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The Zodiac or Ecliptic Coordinate System

Let's examine what the zodiac or ecliptic coordinate system is and how we use it in our work. All reference coordinate systems (like the ecliptic) must have a center and here that will be either the Earth or the Sun. We use the Earth as a center for traditional geocentric (Earth-centered) astrology and the Sun as the center for heliocentric (Sun-centered) astrology. As far as the zodiac is concerned, there is no difference between these centers in terms of the infinite distance at which the Zodiac is considered to be. In other words, the geocentric and heliocentric zodiacs are the same because the zodiac is considered to be at an infinite distance from both. The differences between geo and helio planetary positions are due to the differing perspectives of the Sun and planets as seen from either the Earth or the Sun, and are not due to differing zodiacs. Since every center for a coordinate system is surrounded by 360 equal degrees of space in any direction, we must have a plane to which all objects, stars, planets, etc. may be referred — a reference plane. Every coordinate system must have a plane of reference that passes through the center of the system and which divides all space into two equal halves or hemispheres.

We have mentioned, when speaking of the zodiac, that it is the plane of the Earth's orbit that is used as the fundamental reference plane for the ecliptic system of coordinates. We may specify the position of all objects as either above (north) or below (south) of this plane by a number of degrees of arc that range from 0° (the plane itself) to 90° above or below this plane — the north and south poles of the ecliptic. We must also choose (and this is the most arbitrary factor) a point or direction in space (somewhere along the plane itself) from which to measure longitude of arc from 0° to 360° — zodiac longitude. In the tropical ecliptic system used by most Western astrologers, this point is the zero-degrees Aries point or Vernal Equinox (to be explained later).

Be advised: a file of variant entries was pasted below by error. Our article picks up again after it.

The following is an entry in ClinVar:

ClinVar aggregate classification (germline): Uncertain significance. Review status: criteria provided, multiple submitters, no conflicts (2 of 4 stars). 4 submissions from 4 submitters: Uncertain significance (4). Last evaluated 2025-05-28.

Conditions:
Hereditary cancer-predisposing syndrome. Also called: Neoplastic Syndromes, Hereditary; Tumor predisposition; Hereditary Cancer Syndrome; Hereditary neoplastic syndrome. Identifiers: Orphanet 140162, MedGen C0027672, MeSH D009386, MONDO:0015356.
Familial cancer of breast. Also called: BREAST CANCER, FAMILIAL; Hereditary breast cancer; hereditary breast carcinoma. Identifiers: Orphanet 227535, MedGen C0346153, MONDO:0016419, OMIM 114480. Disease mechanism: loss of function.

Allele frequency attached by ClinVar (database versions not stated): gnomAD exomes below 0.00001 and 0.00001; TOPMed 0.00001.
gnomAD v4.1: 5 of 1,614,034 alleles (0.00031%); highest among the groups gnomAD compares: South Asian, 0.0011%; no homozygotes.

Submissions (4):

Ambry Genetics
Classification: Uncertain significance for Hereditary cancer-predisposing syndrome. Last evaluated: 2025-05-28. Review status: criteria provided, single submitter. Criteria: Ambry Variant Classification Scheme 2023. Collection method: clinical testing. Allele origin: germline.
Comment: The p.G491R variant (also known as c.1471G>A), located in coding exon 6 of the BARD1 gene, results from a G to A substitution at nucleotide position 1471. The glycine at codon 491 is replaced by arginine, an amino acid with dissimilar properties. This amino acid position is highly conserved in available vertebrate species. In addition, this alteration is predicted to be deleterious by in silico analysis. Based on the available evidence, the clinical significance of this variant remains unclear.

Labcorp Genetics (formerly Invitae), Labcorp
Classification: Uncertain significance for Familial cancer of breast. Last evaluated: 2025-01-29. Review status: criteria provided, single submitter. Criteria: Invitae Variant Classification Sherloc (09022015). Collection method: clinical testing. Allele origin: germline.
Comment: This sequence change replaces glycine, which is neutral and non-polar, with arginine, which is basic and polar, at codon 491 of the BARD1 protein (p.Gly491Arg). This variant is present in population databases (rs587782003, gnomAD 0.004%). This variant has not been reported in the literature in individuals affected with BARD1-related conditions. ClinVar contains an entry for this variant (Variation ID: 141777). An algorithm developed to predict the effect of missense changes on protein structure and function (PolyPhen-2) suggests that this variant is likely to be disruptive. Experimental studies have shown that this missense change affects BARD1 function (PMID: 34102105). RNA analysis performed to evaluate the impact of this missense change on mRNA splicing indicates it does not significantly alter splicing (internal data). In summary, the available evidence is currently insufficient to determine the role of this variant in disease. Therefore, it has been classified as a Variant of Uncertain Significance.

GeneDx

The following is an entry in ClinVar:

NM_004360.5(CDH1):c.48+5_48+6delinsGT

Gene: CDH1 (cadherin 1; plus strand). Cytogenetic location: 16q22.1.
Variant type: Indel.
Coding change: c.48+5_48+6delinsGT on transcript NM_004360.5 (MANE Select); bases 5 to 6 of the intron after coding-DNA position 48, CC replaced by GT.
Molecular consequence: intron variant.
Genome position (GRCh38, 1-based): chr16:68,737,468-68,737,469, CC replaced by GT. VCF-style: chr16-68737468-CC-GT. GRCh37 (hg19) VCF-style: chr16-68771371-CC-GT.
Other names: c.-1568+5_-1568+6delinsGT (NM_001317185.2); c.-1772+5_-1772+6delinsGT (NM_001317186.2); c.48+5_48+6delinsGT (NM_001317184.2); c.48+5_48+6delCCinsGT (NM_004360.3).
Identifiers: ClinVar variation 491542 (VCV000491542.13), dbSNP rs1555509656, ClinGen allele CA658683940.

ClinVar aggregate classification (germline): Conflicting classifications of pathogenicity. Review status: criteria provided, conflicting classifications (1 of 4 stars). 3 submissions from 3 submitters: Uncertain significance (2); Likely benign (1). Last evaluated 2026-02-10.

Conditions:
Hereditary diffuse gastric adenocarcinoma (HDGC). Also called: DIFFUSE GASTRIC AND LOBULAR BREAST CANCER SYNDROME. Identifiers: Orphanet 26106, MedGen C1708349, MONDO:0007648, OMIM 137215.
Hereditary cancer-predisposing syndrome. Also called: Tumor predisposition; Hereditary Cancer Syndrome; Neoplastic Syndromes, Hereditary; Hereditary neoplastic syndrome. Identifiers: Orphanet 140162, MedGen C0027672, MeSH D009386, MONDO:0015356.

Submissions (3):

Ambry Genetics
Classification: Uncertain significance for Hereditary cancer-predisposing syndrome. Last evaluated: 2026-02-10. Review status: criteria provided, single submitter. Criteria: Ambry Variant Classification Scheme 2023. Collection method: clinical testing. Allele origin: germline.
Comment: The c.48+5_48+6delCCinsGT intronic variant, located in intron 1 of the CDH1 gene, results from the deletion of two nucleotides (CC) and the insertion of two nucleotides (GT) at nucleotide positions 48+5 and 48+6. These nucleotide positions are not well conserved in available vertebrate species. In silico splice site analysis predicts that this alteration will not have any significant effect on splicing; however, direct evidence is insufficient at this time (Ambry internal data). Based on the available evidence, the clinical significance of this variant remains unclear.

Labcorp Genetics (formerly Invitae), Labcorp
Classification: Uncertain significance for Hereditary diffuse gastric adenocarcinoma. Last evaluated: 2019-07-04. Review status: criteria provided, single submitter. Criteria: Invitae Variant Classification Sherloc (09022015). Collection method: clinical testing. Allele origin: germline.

Be sure to get a feeling for what a system of coordinates is and how such a system is defined. All coordinates systems will have a center, a plane of reference (i.e. a north and south pole), and a point along the plane from which to measure the longitude factor. The latitude factor is measured above and below the reference plane.

There are many useful coordinate systems in astrological work besides the zodiac or ecliptic. The two outstanding other systems that must be understood for competent astrological considerations are the Equatorial System of right ascension and declination and the Horizon System of azimuth and altitude. Yet other systems include the Galactic System, Supergalactic System, and the Local System (the systems of near stars of which our Sun is one member). This is in addition to the various orbital planes of the planets other than Earth, each of which has its own "ecliptic," based on the inclination of its particular orbital plane. Still other systems exist, based on the equatorial inclination of the planets, the equator of the Sun, and the Invariable Plane of the solar system. It can get complex.